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One in Four and More 

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I have a friend who is an engineer. More than once, I have watched him scrawl an X- and Y-axis on a napkin in order to subdue an abstraction, force a process to reveal its contours, or make a problem as apprehensible as a hand-drawn graph will allow. All the while I was thinking of concrete nouns and transitional words—"first," "next," "finally"—to reach the same conclusion. Numbers are his forte, but I prefer words. Of course, I appreciate a trend line on a graph, but for the most part, numbers speak to me in a language I don't grok. They are like the Latin phrases which look vaguely intelligible but require help to decipher. Keeping company with ratios and decimals makes me uneasy, and a percentage is like the marshmallows you resort to at 11 p.m. when there is no other sweet in the house.

I prefer the phrase "one in four" to "25 percent." Even though they are equivalent, I appreciate the mental picture created by the former. Were you to remark on the fact that one in four Utahns are overweight, I visualize a foursome at Chuck-A-Rama. One of them, whose girth is greater than mine, is returning to the dessert table.

Google "one in four" and you find a category chockablock with interesting data points like these:

• One in four teens have received a sext.

• One in four Mormons favor same-sex marriage.

• One in four gun owners believe the NRA has too much influence.

• One in four auto accidents are caused by cellphone use.

• One in four undergraduate women are sexually assaulted in college.

• One in four young Americans are qualified to enlist in the Army.

That three out of four Americans under 24 are rejected by the Army is a shock. It upends my preconceptions. As one who became a soldier by way of the Vietnam-era draft, I thought the Army would take just about anybody. Sure, medical conditions like Donald Trump's bone spurs are disqualifiers. So are a criminal record, a history of drug use and lack of a high school diploma. But obesity? Who would have thought that out of every three people disqualified from service, body weight and lack of physical fitness would account for one?

Obesity poses a weighty problem. The Trump administration is committed to adding 7,500 soldiers to the ranks this year. If the past is an indicator, almost half will come from 11 southern states. (Few will come from Utah.) The problem is that the manpower pool in the South is shrinking because the average waistline is expanding. A report from The Citadel raises concern about obesity rates that are higher in the South than elsewhere in the U.S. One in four Utahns are obese, but in the South, it is one in three. Almost half of all recruits fail the initial physical fitness test, and one in four overweight and out-of-shape soldiers are injured in basic training.

It is not a problem unique to southern states. "This is a problem reflective of American society," writes the Heritage Foundation. "One in three adults and one in five kids are obese; 91 percent of our children live on a poor diet; and one-quarter of our youth spend three or more hours per day watching TV."

"The U.S. Army faces an imminent and menacing threat of our national security—the lack of qualified young people," writes retired Gen. William Wallace on the Mission: Readiness website. Organized in 2009 by 600-plus senior military leaders, Mission: Readiness has "championed public policy to prepare our youth to be citizen-ready and able to serve their nation in any way they choose."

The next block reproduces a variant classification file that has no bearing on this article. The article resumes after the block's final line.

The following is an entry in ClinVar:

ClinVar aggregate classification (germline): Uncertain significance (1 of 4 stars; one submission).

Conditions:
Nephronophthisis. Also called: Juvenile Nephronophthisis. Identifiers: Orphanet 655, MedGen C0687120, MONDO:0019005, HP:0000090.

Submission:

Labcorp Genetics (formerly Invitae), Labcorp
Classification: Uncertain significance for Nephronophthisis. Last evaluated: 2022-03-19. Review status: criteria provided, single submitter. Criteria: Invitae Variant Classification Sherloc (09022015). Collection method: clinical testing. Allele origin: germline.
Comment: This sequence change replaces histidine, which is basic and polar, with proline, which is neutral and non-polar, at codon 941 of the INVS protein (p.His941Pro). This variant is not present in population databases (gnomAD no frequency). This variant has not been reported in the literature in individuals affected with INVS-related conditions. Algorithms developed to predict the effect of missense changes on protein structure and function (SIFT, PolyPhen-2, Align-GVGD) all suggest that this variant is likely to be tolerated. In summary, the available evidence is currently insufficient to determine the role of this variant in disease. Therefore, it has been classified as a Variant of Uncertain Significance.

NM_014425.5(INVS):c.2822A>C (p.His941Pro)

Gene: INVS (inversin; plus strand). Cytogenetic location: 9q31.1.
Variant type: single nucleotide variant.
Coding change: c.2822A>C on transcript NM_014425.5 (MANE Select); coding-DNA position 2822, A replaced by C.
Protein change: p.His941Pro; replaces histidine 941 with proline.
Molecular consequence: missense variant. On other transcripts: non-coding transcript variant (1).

The phrase "citizen-ready" resonates because it foregrounds a rarely discussed subject—citizens' responsibility in a republic. Our country doesn't ask much of its citizenry: vote, serve on a jury, pay taxes—that's about it. Defend the homeland? The requirement to serve in the military was effectively set aside in 1973 with the advent of the all-volunteer military. Nowadays, most of us are content to have others volunteer. Back in the day of the draft, when I was a soldier, everybody had a friend or relative in Vietnam. That's not the case with Iraq and Afghanistan, even after 17 years of war. In successive combat tours, a disproportionate fraction of the population fights our country's battles—one in 250?—for which they get mostly lip service from lapel-pin patriots in return. Have you noted that American flag pins are de rigueur on politicians' lapels? So much so that retired Marine Gen. John Kelly's refusal to wear one made the news. To the aide who suggested he should pin one on, Kelly said, "I am the American flag."

Kelly's boss in the Oval Office wants to enlist thousands more into the military in the next few years, but qualified recruits will be harder and harder to find. The numbers are already trending downward from "one in four" to "two in ten." In response, Mission: Readiness is calling for a national fitness program modeled on the anti-smoking campaign with "a range of policies, penalties, incentives and disincentives." In the schools, that would mean nutritious food in the cafeteria and physical education in the curriculum.

The country has faced an "inactivity epidemic" before. During the Cold War, President John Kennedy made physical fitness a national priority to offset the fact that "easy living is sapping the strength and vitality of our children." Now, as then, we need more than words to make our kids citizen-ready. The numbers prove it.

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